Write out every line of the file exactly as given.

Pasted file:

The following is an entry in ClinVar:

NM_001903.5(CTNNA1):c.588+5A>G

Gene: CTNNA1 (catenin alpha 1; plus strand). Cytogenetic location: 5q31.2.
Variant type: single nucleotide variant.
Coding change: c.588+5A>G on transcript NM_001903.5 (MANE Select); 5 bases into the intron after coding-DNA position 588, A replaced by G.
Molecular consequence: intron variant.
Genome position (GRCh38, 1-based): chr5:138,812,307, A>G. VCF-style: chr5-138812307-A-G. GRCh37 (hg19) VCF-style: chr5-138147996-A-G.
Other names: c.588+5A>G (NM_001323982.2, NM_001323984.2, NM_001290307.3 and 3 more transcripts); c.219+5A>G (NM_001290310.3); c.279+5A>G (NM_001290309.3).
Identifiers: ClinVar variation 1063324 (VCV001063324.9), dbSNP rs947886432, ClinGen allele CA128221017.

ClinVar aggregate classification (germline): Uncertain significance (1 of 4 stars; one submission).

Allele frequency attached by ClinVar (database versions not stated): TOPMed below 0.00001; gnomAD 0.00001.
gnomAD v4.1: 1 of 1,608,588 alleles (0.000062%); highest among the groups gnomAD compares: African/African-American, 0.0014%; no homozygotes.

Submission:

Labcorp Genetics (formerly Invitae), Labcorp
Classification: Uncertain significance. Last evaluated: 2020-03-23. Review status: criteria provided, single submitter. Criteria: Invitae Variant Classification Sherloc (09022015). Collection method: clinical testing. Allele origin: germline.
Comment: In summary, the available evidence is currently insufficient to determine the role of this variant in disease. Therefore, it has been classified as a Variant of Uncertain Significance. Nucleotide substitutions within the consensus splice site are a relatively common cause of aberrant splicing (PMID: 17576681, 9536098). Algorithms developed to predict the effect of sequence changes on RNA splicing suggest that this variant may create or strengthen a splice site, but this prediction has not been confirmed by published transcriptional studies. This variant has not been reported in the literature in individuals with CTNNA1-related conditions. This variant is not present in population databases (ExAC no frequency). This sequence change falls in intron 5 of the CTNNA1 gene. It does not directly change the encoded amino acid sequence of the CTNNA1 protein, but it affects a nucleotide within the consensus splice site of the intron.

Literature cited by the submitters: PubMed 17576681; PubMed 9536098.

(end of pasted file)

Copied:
The following is an entry in ClinVar:

NM_001903.5(CTNNA1):c.588+5A>G

Gene: CTNNA1 (catenin alpha 1; plus strand). Cytogenetic location: 5q31.2.
Variant type: single nucleotide variant.
Coding change: c.588+5A>G on transcript NM_001903.5 (MANE Select); 5 bases into the intron after coding-DNA position 588, A replaced by G.
Molecular consequence: intron variant.
Genome position (GRCh38, 1-based): chr5:138,812,307, A>G. VCF-style: chr5-138812307-A-G. GRCh37 (hg19) VCF-style: chr5-138147996-A-G.
Other names: c.588+5A>G (NM_001323982.2, NM_001323984.2, NM_001290307.3 and 3 more transcripts); c.219+5A>G (NM_001290310.3); c.279+5A>G (NM_001290309.3).
Identifiers: ClinVar variation 1063324 (VCV001063324.9), dbSNP rs947886432, ClinGen allele CA128221017.

ClinVar aggregate classification (germline): Uncertain significance (1 of 4 stars; one submission).

Allele frequency attached by ClinVar (database versions not stated): TOPMed below 0.00001; gnomAD 0.00001.
gnomAD v4.1: 1 of 1,608,588 alleles (0.000062%); highest among the groups gnomAD compares: African/African-American, 0.0014%; no homozygotes.

Submission:

Labcorp Genetics (formerly Invitae), Labcorp
Classification: Uncertain significance. Last evaluated: 2020-03-23. Review status: criteria provided, single submitter. Criteria: Invitae Variant Classification Sherloc (09022015). Collection method: clinical testing. Allele origin: germline.
Comment: In summary, the available evidence is currently insufficient to determine the role of this variant in disease. Therefore, it has been classified as a Variant of Uncertain Significance. Nucleotide substitutions within the consensus splice site are a relatively common cause of aberrant splicing (PMID: 17576681, 9536098). Algorithms developed to predict the effect of sequence changes on RNA splicing suggest that this variant may create or strengthen a splice site, but this prediction has not been confirmed by published transcriptional studies. This variant has not been reported in the literature in individuals with CTNNA1-related conditions. This variant is not present in population databases (ExAC no frequency). This sequence change falls in intron 5 of the CTNNA1 gene. It does not directly change the encoded amino acid sequence of the CTNNA1 protein, but it affects a nucleotide within the consensus splice site of the intron.

Literature cited by the submitters: PubMed 17576681; PubMed 9536098.